By theorizing choice as an information and decision problem, behavioral strategy research has not considered fully the agentic capacities of strategists. We argue that agentic capacities are distinct from decision-making and information-processing capacities as they rest on temporally anchored engagements with the world through habit, imagination, and judgment. We propose that understanding agency as temporally anchored action capacities is particularly important for research in behavioral strategy, as strategic phenomena encompass accumulated experience and path-dependencies (the past), ongoing competitive, market, and organizational interactions and exchanges (the present), and plans, visions, and forecasts for the future (the future). We outline how strategic choice and agency involve cognitive engagement in the three time horizons through distinct cognitive capabilities and the organizational processes that support them.
This book on uncertainty comprises the initial volume in a series titled “New Horizons in Managerial and Organizational Cognition”. We asked Frances Milliken and Gerard P…
This book on uncertainty comprises the initial volume in a series titled “New Horizons in Managerial and Organizational Cognition”. We asked Frances Milliken and Gerard P. Hodgkinson, two well-known scholars who have made important contributions to our understanding of uncertainty to join us in this opening chapter to introduce this project. The brief bios found at the end of this volume cannot do justice to the broad range of their contributions, but our conversation gives a flavor of the kind of insights they have brought to managerial and organizational cognition (MOC). The editors thank them for helping launch the series with a decisive exploration of what defining uncertainty involves, how that might be done, why it is important, and how the task is changing. We were interested to discover that all five of us are currently involved in research that considers the nature and impact of uncertainty, and we hope that readers similarly find that paying attention to uncertainty contributes to their current projects. Working together, we can advance understanding of organizational settings and effective action, both for researchers and practitioners.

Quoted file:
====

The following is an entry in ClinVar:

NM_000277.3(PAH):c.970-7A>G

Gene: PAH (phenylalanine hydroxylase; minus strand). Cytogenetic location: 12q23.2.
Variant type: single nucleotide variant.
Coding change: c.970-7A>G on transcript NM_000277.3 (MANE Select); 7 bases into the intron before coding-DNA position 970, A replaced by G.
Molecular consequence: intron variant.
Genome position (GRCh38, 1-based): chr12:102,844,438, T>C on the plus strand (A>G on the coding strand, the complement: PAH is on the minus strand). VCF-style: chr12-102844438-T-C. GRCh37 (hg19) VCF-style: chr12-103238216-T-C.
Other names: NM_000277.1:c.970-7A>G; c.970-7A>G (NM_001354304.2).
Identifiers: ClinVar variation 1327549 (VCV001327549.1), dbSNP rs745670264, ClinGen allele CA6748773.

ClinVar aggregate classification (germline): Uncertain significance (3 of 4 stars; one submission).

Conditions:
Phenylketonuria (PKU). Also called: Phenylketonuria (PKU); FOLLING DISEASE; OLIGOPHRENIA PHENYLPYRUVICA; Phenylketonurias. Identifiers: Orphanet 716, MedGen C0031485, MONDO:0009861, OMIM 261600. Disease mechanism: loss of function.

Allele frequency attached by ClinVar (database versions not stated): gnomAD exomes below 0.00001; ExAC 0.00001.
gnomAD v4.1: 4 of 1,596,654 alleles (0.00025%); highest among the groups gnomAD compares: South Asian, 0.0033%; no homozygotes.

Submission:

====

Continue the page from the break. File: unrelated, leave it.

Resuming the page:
Developments in the social neurosciences over the past two decades have rendered problematic the main knowledge elicitation techniques currently in use by strategy…